Former Wiregrass educator named president of Selma University
DALEVILLE, Ala. (WTVY) --
Eddie Hill has spent nearly 40 years as an educator, holding various positions and roles.
Most of the time was spent in the Wiregrass.
“When I finished college, I started my coaching career in Samson, Alabama,” said Eddie Hill. “I was coaching, that was when integration was just really starting back in 1970.”
He then spent time at Kinston and Opp before returning to school for more education.
That put him in position for his next role.
"I was hired here at Daleville as the principal of the middle school to set in the middle school concept, so I spent two years here," Hill added.
Hill then received an opportunity he could not refuse.
“I went to the state department under Jimmy Baker and we formed a team together and we were sent to Wilcox County where we took over and I took over as superintendent working with a team.”
After 18 months and 22 days, he decided the job was not for him and returned to the school he held dearly in his heart.
"I accepted the job as principal of Daleville High School in 1998 and spent two years as principal."
He was not done at Daleville quite yet.
"I applied for the superintendent job and I won the superintendent job and we stayed here for five years."
Hill became the first minority superintendent of a predominantly white school.
"I had a great board that respected me. I taught their kids when I was a principal here and they gave me the opportunity. I didn't even know it until someone told me years later."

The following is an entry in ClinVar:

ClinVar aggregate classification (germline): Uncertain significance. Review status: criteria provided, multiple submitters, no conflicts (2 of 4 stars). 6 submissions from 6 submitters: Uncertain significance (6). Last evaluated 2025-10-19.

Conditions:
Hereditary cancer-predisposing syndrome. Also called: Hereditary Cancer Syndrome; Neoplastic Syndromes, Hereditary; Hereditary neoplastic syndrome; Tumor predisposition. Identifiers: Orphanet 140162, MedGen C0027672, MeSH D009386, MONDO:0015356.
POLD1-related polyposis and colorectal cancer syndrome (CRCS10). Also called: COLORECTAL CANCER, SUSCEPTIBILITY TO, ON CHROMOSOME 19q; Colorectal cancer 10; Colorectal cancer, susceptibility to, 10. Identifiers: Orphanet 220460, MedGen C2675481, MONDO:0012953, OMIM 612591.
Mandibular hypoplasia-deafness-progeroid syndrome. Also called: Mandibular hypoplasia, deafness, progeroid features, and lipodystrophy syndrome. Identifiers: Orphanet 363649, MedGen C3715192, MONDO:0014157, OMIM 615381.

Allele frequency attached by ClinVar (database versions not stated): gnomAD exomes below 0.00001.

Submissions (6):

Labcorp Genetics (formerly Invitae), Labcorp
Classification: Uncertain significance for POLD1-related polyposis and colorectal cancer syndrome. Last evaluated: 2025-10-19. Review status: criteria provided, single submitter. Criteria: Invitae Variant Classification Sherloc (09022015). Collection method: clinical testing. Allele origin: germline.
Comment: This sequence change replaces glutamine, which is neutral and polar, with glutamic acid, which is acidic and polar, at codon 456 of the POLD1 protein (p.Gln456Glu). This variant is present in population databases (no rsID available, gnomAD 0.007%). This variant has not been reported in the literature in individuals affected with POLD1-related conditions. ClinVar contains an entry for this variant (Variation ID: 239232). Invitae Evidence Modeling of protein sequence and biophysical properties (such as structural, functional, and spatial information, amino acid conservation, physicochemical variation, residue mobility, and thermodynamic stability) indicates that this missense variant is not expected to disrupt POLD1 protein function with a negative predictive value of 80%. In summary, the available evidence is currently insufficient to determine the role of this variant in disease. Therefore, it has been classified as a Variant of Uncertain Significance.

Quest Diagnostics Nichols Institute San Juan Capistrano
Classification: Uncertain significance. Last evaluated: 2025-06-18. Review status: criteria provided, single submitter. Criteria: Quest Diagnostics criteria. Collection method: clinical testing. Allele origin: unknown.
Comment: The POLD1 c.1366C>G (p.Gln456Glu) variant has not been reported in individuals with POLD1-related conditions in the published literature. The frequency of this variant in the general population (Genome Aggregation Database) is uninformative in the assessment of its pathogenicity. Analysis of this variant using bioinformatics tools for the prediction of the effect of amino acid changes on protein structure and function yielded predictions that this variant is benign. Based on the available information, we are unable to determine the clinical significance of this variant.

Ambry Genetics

He left Daleville in 2005 to return to the state board of education as a consultant for the next five years.
During that time, Hill received some discouraging news.
"12 years ago, I had a bout with cancer, and I had to go into surgery in Birmingham and the good Lord had been good to me and I decided I was going to be something."
Hill has been retired for more than 4 years, but he received a call from Minister Darryl Caldwell, a Board Trustee at Selma University asking him to apply to be the school's next president.
“Selma was declining in the financial aspect trying to get it right,” Hill explained. “They had lost what you call title IV money and he asked if I’d talk with him and would I be interested, and I said well I’m retired.”
Needless to say, Hill’s calling is to serve and is now Selma University’s president.
"I took this job more or less to help them from my heart."
Another first for Hill as he is the first president at Selma University who is not also a minister.
He has been Selma University’s president for the past month and the school and community are already seeing improvements.
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